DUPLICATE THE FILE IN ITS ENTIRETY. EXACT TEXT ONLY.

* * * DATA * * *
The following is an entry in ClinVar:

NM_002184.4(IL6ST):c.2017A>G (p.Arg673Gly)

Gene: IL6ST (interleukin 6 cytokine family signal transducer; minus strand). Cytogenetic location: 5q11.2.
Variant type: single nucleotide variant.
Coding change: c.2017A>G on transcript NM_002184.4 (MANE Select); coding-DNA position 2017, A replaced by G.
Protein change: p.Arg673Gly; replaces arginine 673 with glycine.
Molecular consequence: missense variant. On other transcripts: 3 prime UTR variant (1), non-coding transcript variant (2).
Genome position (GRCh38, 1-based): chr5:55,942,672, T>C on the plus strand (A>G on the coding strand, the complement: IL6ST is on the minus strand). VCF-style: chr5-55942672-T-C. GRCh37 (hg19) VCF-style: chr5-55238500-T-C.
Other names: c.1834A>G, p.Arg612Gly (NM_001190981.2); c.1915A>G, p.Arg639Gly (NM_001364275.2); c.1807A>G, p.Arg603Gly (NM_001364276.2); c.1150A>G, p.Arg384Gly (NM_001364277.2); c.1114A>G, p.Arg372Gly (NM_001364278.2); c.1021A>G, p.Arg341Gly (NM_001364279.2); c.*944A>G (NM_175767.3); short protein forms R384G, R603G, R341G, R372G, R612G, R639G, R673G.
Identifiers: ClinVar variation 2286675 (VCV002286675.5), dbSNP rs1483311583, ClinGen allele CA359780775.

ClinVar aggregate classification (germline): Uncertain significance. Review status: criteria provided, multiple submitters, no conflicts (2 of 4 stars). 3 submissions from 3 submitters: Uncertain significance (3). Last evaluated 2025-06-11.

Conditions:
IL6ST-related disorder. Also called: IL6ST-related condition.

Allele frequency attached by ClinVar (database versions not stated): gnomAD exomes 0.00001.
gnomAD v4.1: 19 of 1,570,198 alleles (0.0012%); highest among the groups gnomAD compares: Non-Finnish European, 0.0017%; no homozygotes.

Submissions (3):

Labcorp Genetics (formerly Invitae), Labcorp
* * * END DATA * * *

The following is an entry in ClinVar:

NM_002184.4(IL6ST):c.2017A>G (p.Arg673Gly)

Gene: IL6ST (interleukin 6 cytokine family signal transducer; minus strand). Cytogenetic location: 5q11.2.
Variant type: single nucleotide variant.
Coding change: c.2017A>G on transcript NM_002184.4 (MANE Select); coding-DNA position 2017, A replaced by G.
Protein change: p.Arg673Gly; replaces arginine 673 with glycine.
Molecular consequence: missense variant. On other transcripts: 3 prime UTR variant (1), non-coding transcript variant (2).
Genome position (GRCh38, 1-based): chr5:55,942,672, T>C on the plus strand (A>G on the coding strand, the complement: IL6ST is on the minus strand). VCF-style: chr5-55942672-T-C. GRCh37 (hg19) VCF-style: chr5-55238500-T-C.
Other names: c.1834A>G, p.Arg612Gly (NM_001190981.2); c.1915A>G, p.Arg639Gly (NM_001364275.2); c.1807A>G, p.Arg603Gly (NM_001364276.2); c.1150A>G, p.Arg384Gly (NM_001364277.2); c.1114A>G, p.Arg372Gly (NM_001364278.2); c.1021A>G, p.Arg341Gly (NM_001364279.2); c.*944A>G (NM_175767.3); short protein forms R384G, R603G, R341G, R372G, R612G, R639G, R673G.
Identifiers: ClinVar variation 2286675 (VCV002286675.5), dbSNP rs1483311583, ClinGen allele CA359780775.

ClinVar aggregate classification (germline): Uncertain significance. Review status: criteria provided, multiple submitters, no conflicts (2 of 4 stars). 3 submissions from 3 submitters: Uncertain significance (3). Last evaluated 2025-06-11.

Conditions:
IL6ST-related disorder. Also called: IL6ST-related condition.

Allele frequency attached by ClinVar (database versions not stated): gnomAD exomes 0.00001.
gnomAD v4.1: 19 of 1,570,198 alleles (0.0012%); highest among the groups gnomAD compares: Non-Finnish European, 0.0017%; no homozygotes.

Submissions (3):

Labcorp Genetics (formerly Invitae), Labcorp